News / Middle East

US Warns of Escalating Syrian Conflict

Larry Freund
NEW YORK - The U.S. ambassador to the United Nations is warning that the most probable outcome of the current Syrian conflict is the escalation of violence and its spread to countries in the region. The meeting of the U.N. Security Council comes as U.N. monitors say 13 bodies have been discovered in northeastern Syria. The Council discussed the latest bloodshed in the 15-month uprising against Syrian President Bashar al-Assad.

U.S. Ambassador Susan Rice emerged from a closed-door meeting of the Security Council Wednesday and told reporters the most probable scenario in Syria is the worst case: a major crisis in Syria and in the region. “This becomes a proxy conflict with arms flowing in from all sides. And members of this Council and members of the international community are left with the option only of having to consider whether they are prepared to take actions outside of the Annan plan and the authority of this Council," he said.

Ambassador Rice said that scenario is the one that the 15-member Security Council has tried to avoid by its support for the Syrian peace plan of international envoy Kofi Annan.

The decision, she said, rests with the Syrian government, whether it will fulfill its commitment to the peace plan. If Syria does not do that, she went on, the Security Council should act swiftly and surely. In terms of U.N. sanctions against Syria, Rice said that during the Security Council meeting there were differences of views, some countries expressing grave skepticism, some saying it is past due.

Russia continues to be among those countries expressing skepticism about sanctions.

Russian Ambassador Vitaly Churkin told reporters there are already very severe unilateral sanctions against Syria and that his country’s attitude toward U.N.-imposed sanctions continues to be negative. Asked about Rice’s comments of possible action outside the Security Council’s authority, Churkin emphasized the need for implementation of the Annan plan by all parties - the government, the opposition and the international community.

“If it doesn’t work - and this is something which you don’t have to quote my American colleague to me to absorb the significance of that. That’s what I’ve been saying for months, that the Syrian situation has very grave potential of impacting not only Syria in a very bad way, but the region," he said.

The Security Council expects to hear a report from Kofi Annan next week on his current talks in the Middle East. Mr. Annan left Syria Wednesday and went to talks with Jordanian officials. A U.N. official said the international envoy did not secure any major steps from the Syrian government to implement a faltering peace plan for the country.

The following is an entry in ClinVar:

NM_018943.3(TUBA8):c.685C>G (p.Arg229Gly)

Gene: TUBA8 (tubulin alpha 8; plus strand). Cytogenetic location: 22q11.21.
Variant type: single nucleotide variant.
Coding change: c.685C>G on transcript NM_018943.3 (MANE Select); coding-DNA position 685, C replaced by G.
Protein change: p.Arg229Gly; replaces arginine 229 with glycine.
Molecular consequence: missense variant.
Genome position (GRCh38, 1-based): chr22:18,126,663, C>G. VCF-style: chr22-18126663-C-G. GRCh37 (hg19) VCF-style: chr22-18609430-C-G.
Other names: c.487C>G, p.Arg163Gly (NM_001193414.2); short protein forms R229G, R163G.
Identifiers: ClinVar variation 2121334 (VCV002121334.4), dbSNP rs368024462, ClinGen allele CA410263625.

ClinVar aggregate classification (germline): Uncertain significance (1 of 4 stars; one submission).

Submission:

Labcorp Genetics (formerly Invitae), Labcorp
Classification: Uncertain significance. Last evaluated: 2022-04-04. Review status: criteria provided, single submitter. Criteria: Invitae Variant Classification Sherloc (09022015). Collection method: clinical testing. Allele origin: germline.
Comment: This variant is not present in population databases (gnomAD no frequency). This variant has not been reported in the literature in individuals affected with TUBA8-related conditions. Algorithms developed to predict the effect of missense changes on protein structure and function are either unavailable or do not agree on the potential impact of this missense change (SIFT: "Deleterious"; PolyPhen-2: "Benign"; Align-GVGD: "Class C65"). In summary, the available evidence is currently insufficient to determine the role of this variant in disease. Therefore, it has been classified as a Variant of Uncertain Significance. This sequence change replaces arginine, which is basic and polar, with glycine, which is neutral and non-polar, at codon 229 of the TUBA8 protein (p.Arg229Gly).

Mr. Annan’s deputy, Jean-Marie Guéhenno, spoke from Geneva to the closed-door Security Council meeting. He said Syria needs to take steps to convince the international community and the Syrian people that it is ready for a new course. He called for concrete and significant gestures on the cessation of violence.

Meanwhile, U.N. observers reported that 13 bodies were discovered in Syria. The U.N. says all the bodies had their hands tied behind their backs and some appeared to have been shot in the head from a short distance.

U.N. observer mission chief Robert Mood said he is "deeply disturbed by this appalling and inexcusable act." He also called on all parties "to exercise restraint and end the cycle of violence."

International outrage has mounted since a massacre of more than 100 civilians, including women and children, took place in the central Syrian town of Houla last Friday.

The United Nations says more than 10,000 people have been killed in Syria since the government began its crackdown on dissent in March 2011.

You May Like

Myanmar Fighting Poses Dilemma for China

To gain some insight into conflict, VOA’s Steve Herman spoke with Min Zaw Oo, director of ceasefire negotiation and implementation at Myanmar Peace Center More

Australia Concerned Over Islamic State 'Brides'

Canberra believes there are between 30 and 40 Australian women who have taken part in terror attacks or are supporting the Islamic State terror network More

Recreational Marijuana Use Now Legal in Washington, DC

Law allows adults 21 and over to privately possess and smoke 0.05 kilogram of pot, and to grow small amounts of the plant More

This forum has been closed.
Comment Sorting
Comments
     
by: Rug from: San Diego
May 30, 2012 8:20 PM
Just as long as our troops are not sent into harm's way for their civil war mess ... either in the skies in a "no fly zone" or on the ground.

Featured Videos

Your JavaScript is turned off or you have an old version of Adobe's Flash Player. Get the latest Flash player.